Inhalation Drugs Make It On OIG’s Hit List

Inhalation Drugs Make It On OIG’s Hit List

Does your provider’s nebulizer and inhalation drug documentation pass this OIG audit test?

“Since 2010, the Centers for Medicare & Medicaid Services’ (CMS’) Comprehensive Error Rate Testing (CERT) program has identified nebulizers and related drugs (i.e., inhalation drugs) among the top 20 durable medical equipment, prosthetics, orthotics, and supplies (DMEPOS) items with the highest improper payments.”

So begins the Department of Health & Human Services (HHS) Office of Inspector General (OIG) report “Medicare Improperly Paid Suppliers an Estimated $92.5 Million for Inhalation Drugs,” published in October 2019. And while the report points the finger at the nation’s suppliers of inhalation drugs as being mostly responsible for the improper payments, the report notes that providers, too, did not follow Medicare documentation requirements, which was the major reason for Medicare’s estimated loss.

What Went Wrong?

The OIG audit reviewed a “stratified random sample” of 120 claim lines out of over 2 million inhalation drug claim lines provided to Medicare during 2017. In 39 of the 120 sampled claim lines, the OIG found 28 incomplete, invalid, or missing detailed written orders (DWOs, which have since been renamed standard written orders, or SWOs); six incomplete proofs of delivery; six incomplete refill requests; and one instance where medical records were not provided. The findings resulted in $36,825 of improper payments over the 39 sampled lines, which translated into the estimated $92.5 million supplier overpayment during 2017.

This confirmed findings from CMS’ Comprehensive Error Rate Testing (CERT) program going back to 2010, which found DMEPOS suppliers that improperly billed for inhalation drugs “did not have complete detailed written orders from prescribing physicians, proof-of-delivery documentation, documented refill requests, or medical records to support the claims billed,” according to the OIG report.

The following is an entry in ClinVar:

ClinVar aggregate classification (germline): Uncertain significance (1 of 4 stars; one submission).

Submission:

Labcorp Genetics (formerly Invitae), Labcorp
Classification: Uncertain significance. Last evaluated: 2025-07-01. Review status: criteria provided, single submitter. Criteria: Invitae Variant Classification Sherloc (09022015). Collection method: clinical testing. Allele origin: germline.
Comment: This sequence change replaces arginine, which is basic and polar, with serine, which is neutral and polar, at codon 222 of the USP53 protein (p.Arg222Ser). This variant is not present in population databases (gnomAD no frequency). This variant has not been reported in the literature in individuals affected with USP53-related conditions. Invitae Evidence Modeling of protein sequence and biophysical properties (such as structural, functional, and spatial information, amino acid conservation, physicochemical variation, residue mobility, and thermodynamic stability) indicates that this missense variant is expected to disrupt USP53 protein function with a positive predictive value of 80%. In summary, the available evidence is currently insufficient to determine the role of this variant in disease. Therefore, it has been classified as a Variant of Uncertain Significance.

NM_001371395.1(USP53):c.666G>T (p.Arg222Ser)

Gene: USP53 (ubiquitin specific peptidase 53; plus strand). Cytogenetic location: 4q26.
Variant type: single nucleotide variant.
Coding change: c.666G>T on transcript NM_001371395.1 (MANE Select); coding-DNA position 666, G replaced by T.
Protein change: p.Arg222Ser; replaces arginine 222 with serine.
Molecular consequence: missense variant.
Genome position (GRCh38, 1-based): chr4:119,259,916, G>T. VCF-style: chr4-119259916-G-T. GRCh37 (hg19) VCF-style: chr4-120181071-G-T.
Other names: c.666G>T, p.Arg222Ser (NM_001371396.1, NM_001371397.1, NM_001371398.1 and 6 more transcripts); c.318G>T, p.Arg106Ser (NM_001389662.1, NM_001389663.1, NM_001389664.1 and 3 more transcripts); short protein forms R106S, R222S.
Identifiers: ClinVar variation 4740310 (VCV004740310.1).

How to Document Nebulizer Necessity

How, then, should nebulizers and inhalation drugs be documented to Medicare’s satisfaction? And what is the provider’s role in the process? According to the most recent revision of Chapter 5 of the Medicare Program Integrity Manual, the documentation should follow a specific sequence and contain all of the elements listed below.

Prior to delivery: The DMEPOS supplier must receive a written order prior to delivery (WOPD), if applicable. This should contain the same information as an SWO, though it should be dated “on or before the date of delivery.”

Prior to billing: The DMEPOS supplier must receive a SWO, if applicable. This should include the treating practitioner’s name or national provider identifier (NPI); the beneficiary’s name or Medicare beneficiary identifier (MBI); the date of the order; a detailed description of all items being billed — including separately billed items such as supplies — using a general description, brand name or model, or HCPCS Level II code or code narrative; and the quantity of any supplies being billed.

Additionally, if drugs, such as inhalation drugs, are being used as supplies for a DME, such as a nebulizer, the name of the drug, the dosage, the frequency of administration or other usage information, and the number of refills must be stipulated in the SWO.

Loop Hole

Importantly, the treating practitioner does not have to initiate the SWO unless required by local coverage determinations (LCDs) or other mandates, but the practitioner does have to review and sign it. And if the treating practitioner is also acting as the DMEPOS supplier, then an SWO is not required, but all the elements of the SWO must be included in the patient’s medical record.

Bruce Pegg
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